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Original Research: Signs and Symptoms of Chest Diseases |

Effect of Increased Blood Levels of β-Endorphin on Perception of BreathlessnessEffect of 03B2-Endorphin on Breathlessness

Donald A. Mahler, MD, FCCP; Alex H. Gifford, MD; Laurie A. Waterman, MS; Joseph Ward, RCPT; William J. Kraemer, PhD; Brian R. Kupchak, PhD; Andrew Harver, PhD
Author and Funding Information

From the Section of Pulmonary and Critical Care Medicine (Drs Mahler and Gifford) and the Pulmonary Function and Cardiopulmonary Exercise Laboratories (Ms Waterman and Mr Ward), Dartmouth-Hitchcock Medical Center, Lebanon, NH; the Department of Kinesiology and the Department of Physiology and Neurobiology (Drs Kraemer and Kupchak), University of Connecticut, Storrs, CT; and the Department of Public Health Sciences (Dr Harver), University of North Carolina at Charlotte, Charlotte, NC.

Correspondence to: Donald A. Mahler, MD, FCCP, Section of Pulmonary and Critical Care Medicine, Dartmouth-Hitchcock Medical Center, One Medical Center Dr, Lebanon, NH 03756; e-mail: Donald.a.mahler@hitchcock.org


Funding/Support: This study was supported by the Hitchcock Foundation (Dr Mahler).

Reproduction of this article is prohibited without written permission from the American College of Chest Physicians. See online for more details.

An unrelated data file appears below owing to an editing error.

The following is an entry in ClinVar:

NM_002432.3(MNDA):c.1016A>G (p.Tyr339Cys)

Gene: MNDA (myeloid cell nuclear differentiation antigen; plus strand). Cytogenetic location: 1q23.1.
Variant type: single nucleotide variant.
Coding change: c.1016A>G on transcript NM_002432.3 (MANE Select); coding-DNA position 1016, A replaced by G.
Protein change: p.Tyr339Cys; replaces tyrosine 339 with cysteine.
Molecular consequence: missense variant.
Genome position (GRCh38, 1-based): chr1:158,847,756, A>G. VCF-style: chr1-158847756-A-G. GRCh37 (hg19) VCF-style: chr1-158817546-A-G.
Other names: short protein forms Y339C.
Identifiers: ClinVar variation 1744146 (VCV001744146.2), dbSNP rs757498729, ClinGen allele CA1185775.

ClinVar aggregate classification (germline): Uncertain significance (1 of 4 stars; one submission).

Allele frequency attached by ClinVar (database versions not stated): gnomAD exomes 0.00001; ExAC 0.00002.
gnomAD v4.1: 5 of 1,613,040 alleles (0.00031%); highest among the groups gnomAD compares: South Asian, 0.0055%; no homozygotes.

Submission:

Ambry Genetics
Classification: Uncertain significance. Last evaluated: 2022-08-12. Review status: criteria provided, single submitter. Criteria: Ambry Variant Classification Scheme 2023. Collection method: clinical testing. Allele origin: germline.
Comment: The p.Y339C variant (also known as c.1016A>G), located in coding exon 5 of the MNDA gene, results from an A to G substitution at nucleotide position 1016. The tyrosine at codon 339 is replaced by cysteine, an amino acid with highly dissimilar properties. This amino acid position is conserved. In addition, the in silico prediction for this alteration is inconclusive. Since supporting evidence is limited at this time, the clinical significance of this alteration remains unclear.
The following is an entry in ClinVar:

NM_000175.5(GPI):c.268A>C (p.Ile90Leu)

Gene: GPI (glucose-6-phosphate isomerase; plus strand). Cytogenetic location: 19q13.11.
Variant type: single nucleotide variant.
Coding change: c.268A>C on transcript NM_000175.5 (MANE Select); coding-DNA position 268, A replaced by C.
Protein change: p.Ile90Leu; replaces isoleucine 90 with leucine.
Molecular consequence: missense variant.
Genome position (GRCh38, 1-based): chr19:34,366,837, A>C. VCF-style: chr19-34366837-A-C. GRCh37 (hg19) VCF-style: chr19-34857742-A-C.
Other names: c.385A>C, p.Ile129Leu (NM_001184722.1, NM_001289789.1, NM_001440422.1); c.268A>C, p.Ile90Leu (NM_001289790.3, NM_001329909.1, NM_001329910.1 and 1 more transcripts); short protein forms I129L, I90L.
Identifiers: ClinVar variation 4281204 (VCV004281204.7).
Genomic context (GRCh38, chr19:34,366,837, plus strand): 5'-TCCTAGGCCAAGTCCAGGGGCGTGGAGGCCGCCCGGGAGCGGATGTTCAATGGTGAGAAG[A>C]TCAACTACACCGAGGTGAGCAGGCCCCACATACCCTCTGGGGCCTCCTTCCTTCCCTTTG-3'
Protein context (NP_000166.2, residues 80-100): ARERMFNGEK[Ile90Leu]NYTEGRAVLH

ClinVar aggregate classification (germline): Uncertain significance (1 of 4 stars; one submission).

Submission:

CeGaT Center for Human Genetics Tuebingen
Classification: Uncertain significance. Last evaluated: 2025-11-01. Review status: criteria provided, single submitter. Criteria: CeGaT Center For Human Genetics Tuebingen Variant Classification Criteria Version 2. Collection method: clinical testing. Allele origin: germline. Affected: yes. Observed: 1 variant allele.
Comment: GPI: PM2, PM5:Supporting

Chest. 2013;143(5):1378-1385. doi:10.1378/chest.12-1541
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Background:  Although opioid receptors are expressed broadly in the CNS and in peripheral sensory nerve endings including bronchioles and alveolar walls of the respiratory tract, it is unknown whether the modulatory effect of endogenous opioids on breathlessness occurs in the CNS or in the peripheral nervous system. The purpose of this investigation was to examine whether increased blood levels of β-endorphin modify breathlessness by a putative effect of binding to peripheral opioid receptors in the respiratory tract.

Methods:  Twenty patients with COPD (10 women and 10 men; age, 70 ± 8 years) inspired through resistances during practice sessions to identify an individualized target load that caused ratings of intensity and unpleasantness of breathlessness ≥ 50 mm on a 100-mm visual analog scale. At two interventions, blood levels of β-endorphin and adrenocorticotropic hormone (ACTH) were measured, ketoconazole (600 mg) or placebo was administered orally, and patients rated the two dimensions of breathlessness each minute during resistive load breathing (RLB).

Results:  By inhibiting cortisol synthesis, ketoconazole led to significant increases in β-endorphin (mean change, 20% ± 4%) and ACTH (mean change, 21% ± 4%) compared with placebo. The intensity and unpleasantness ratings of breathlessness and the endurance time during RLB were similar in the two interventions.

Conclusions:  The previously demonstrated modulatory effect of endogenous opioids on breathlessness appears to be mediated by binding to receptors within the CNS rather than to peripheral opioid receptors in the respiratory tract. An alternative explanation is that the magnitude of the β-endorphin response is inadequate to affect peripheral opioid receptors.

Trial Registry:  ClinicalTrials.gov; No.: NCT01378520; URL: www.clinicaltrials.gov

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